Cablegate: Panama Post: 8th Edition; Volume Ii


DE RUEHZP #0206/01 0672123
R 072123Z MAR 08

C O N F I D E N T I A L PANAMA 000206



E.O. 12958: DECL: 03/07/2018


Classified By: POLCOUNS Brian R. Naranjo. Reasons: 1.4 (b) and (d)/.


1. (C) The first week of March was a busy one for the Panama
post. As the PRD wound down its congressillos in advance of
its March 9 convention, Ambassador engaged the Panamenista
Party's leading candidates for its presidential nomination,
the knife was stuck in a CID Gallup poll, and one mutual
assistance pact was born while another languished on its
deathbed. Our headlines this week:

-- As governing Revolutionary Democratic Party (PRD) internal
elections wind down, vote buying rises in price and goes
-- Movement of Liberal Republican Nationalists (MOLIRENA)
President Sergio Gonzalez-Ruiz looks for an alliance partner;
-- Confident Panamenista presidential nomination candidate
Juan Carlos Varela lunches with Ambassador;
-- Who killed the CID Gallup poll?: A Panamanian Political
Murder Mystery
-- "El Pacto de Chame? -- Panamenista presidential nomination
candidate Alberto Vallarino and Moral Vanguard of the Nation
(VMP) presidential candidate Guillermo Endara agree to
"mutual support?;
-- Whither the other "Pacto de Chame" -- Do Minister of
Housing Balbina Herrera and Panama City Mayor Juan Carlos
Navarro have a deal?;
-- Herrera gives testy, impromptu interview to La Estrella;
-- Former President Ernesto "El Toro" Perez Balladares and
National Assembly President Pedro Miguel Gonzalez (PMG)

The second week of March looks to be a very busy week as
well, beginning with the PRD's convention on Sunday, March 9.
Also, Panama City Mayor Juan Carlos Navarro will formally
announce his candidacy for the PRD presidential nomination on
Wednesday, March 12.

-------------- --------------------------------------------
PRD Internals: Voting Buying Gets Expensive, Goes High Tech
-------------- --------------------------------------------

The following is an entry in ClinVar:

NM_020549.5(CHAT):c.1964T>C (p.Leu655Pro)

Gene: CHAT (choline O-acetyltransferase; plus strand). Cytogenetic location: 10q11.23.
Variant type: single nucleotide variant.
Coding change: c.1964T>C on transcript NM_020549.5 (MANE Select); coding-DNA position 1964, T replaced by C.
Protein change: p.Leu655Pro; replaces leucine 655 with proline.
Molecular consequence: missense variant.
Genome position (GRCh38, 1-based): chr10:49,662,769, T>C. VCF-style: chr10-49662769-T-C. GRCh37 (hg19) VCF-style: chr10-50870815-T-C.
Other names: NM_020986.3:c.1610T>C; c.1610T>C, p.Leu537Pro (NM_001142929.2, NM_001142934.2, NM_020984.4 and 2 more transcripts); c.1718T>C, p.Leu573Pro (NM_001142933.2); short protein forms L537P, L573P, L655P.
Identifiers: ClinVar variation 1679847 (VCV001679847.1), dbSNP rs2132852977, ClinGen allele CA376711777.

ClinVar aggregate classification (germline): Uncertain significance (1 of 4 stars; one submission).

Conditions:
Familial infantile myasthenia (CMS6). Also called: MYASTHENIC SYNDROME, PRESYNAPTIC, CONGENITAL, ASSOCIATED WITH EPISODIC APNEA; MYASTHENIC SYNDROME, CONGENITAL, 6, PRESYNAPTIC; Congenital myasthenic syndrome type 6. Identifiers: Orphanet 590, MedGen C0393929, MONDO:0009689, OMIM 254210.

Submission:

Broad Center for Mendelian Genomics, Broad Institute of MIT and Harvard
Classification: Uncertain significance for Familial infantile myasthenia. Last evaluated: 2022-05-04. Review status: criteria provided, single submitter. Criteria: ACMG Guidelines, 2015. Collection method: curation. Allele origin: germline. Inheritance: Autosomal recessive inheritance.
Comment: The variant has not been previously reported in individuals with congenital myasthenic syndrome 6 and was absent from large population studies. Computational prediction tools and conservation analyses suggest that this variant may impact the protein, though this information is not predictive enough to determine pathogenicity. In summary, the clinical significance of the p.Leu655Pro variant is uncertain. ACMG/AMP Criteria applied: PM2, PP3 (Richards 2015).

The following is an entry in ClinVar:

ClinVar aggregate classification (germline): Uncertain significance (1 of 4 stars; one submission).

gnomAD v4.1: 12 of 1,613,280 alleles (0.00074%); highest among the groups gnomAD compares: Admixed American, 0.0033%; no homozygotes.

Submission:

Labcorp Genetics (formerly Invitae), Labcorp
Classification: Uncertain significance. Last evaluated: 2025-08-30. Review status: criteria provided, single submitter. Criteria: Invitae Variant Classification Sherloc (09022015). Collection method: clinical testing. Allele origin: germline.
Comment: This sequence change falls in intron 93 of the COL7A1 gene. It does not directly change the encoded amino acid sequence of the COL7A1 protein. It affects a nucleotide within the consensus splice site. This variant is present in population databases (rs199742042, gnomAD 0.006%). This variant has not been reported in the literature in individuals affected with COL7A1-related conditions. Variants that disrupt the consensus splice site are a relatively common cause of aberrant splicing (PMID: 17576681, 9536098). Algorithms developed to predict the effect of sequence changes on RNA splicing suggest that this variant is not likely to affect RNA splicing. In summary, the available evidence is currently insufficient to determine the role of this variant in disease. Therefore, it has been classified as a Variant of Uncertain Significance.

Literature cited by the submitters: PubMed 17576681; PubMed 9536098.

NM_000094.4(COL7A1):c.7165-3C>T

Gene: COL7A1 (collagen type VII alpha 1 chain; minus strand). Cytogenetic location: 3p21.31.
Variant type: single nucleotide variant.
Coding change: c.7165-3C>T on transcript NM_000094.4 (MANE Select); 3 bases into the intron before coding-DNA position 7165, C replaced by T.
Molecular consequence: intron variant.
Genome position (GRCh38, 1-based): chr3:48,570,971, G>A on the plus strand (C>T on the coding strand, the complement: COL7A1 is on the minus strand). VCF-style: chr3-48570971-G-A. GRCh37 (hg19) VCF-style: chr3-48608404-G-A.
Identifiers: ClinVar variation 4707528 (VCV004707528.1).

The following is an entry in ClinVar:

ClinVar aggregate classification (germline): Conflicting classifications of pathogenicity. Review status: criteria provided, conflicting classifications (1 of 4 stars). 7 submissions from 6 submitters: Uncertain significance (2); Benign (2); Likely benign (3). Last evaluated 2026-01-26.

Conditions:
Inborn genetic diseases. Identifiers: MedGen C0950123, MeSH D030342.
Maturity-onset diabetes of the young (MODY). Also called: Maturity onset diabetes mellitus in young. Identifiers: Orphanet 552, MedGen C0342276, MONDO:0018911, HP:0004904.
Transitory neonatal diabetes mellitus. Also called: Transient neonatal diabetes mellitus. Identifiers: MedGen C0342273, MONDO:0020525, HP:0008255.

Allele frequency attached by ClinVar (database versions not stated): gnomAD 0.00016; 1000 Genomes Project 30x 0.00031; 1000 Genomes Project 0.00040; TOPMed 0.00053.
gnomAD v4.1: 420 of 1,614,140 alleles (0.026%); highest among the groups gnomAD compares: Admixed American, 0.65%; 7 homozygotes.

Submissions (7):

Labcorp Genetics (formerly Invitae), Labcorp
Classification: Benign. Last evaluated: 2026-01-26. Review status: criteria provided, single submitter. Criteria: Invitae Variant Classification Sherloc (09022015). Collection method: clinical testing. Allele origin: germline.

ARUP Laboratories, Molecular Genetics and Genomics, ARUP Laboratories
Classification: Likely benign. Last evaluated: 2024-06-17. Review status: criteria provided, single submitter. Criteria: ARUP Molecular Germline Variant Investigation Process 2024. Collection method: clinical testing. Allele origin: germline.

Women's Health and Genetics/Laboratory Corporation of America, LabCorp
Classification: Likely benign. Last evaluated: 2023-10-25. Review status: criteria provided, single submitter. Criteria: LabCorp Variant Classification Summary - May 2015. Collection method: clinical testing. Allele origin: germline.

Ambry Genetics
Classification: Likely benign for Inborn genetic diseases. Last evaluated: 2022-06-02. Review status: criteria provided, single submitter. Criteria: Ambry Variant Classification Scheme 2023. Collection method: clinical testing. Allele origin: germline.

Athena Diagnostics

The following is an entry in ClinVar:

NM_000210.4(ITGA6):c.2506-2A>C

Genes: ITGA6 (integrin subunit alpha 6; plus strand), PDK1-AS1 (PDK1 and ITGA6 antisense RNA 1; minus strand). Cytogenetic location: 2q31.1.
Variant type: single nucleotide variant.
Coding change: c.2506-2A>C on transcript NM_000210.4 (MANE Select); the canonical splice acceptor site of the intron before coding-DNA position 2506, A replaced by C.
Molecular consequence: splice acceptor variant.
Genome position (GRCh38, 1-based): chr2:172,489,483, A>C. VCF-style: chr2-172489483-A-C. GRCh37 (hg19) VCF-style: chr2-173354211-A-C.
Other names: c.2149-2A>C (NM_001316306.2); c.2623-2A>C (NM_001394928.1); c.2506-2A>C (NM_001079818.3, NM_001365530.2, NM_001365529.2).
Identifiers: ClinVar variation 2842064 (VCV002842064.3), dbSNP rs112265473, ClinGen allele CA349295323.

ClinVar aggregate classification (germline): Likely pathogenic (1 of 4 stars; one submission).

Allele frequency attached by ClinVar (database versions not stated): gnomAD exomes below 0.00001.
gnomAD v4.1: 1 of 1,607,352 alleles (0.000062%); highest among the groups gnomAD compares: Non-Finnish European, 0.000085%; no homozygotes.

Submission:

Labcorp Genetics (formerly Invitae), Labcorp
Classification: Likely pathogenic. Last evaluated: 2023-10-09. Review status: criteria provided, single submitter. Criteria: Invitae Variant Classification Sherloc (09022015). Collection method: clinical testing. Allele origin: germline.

2. (C) "A lot of money is being thrown around in our
internal elections," National Assembly Majority Leader
Leandro Avila told POLCOUNS on February 27. According to
Avila, the average cost of each PRD delegated that was
elected on January 12 to vote your way in a congressillo was
about USD 500, up from US 250-500. Allegedly long-timer PRD
members Ramon Ashby and Jose "Chavitin" Huertas were
distributing a lot of cash. Unfortunately for many, Avila
said that the entrance of Rod Diaz, candidate for the PRD
National Executive Committee (CEN) 5th Sub-Secretary seat,
had raised the price of things by offering up to USD 2,500
per head in congressillos. Separately, former PRD National
Directors Committee (CDN) member Bernabe Perez told the
Panama Post on March 3 that some delegates casting their
votes in congressillos had taken cell phone cameras into the
voting booth to snap pictures of their completed ballots as
proof that they had voted as requested so that they could
collect their payments. "It has been a filthy competition,"
Perez said. Political analyst Jose Blandon (the father, not
Jose Blandon the son who is a Panamenista National Assembly
deputy) confirmed to Ambassador on March 7 that significant
government resources were being used to sway the voting.
First VP and FM "Samuel Lewis was told to use all the
resources possible -- you know exactly what that means -- to
stop Pedro Miguel Gonzalez from winning the 3rd sub-Secretary